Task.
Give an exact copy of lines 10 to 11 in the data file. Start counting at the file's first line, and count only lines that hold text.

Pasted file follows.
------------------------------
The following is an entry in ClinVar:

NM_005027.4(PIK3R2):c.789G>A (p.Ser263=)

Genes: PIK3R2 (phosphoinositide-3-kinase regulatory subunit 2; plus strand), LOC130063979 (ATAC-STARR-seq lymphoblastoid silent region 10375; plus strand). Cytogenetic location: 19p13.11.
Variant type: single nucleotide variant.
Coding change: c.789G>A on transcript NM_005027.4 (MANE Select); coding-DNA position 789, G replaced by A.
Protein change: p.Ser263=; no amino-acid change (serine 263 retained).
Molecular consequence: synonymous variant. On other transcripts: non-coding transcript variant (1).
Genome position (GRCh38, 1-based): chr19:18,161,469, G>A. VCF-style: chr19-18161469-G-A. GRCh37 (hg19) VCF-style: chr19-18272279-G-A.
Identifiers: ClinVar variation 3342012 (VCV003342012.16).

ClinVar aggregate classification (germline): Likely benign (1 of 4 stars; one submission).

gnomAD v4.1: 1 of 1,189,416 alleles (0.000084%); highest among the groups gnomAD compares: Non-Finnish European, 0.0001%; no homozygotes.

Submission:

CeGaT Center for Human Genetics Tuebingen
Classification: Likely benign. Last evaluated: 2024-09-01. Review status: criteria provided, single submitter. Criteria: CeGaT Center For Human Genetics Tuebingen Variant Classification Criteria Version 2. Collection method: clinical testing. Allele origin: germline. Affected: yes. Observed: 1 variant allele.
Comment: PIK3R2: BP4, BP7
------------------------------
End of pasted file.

ClinVar aggregate classification (germline): Likely benign (1 of 4 stars; one submission).

gnomAD v4.1: 1 of 1,189,416 alleles (0.000084%); highest among the groups gnomAD compares: Non-Finnish European, 0.0001%; no homozygotes.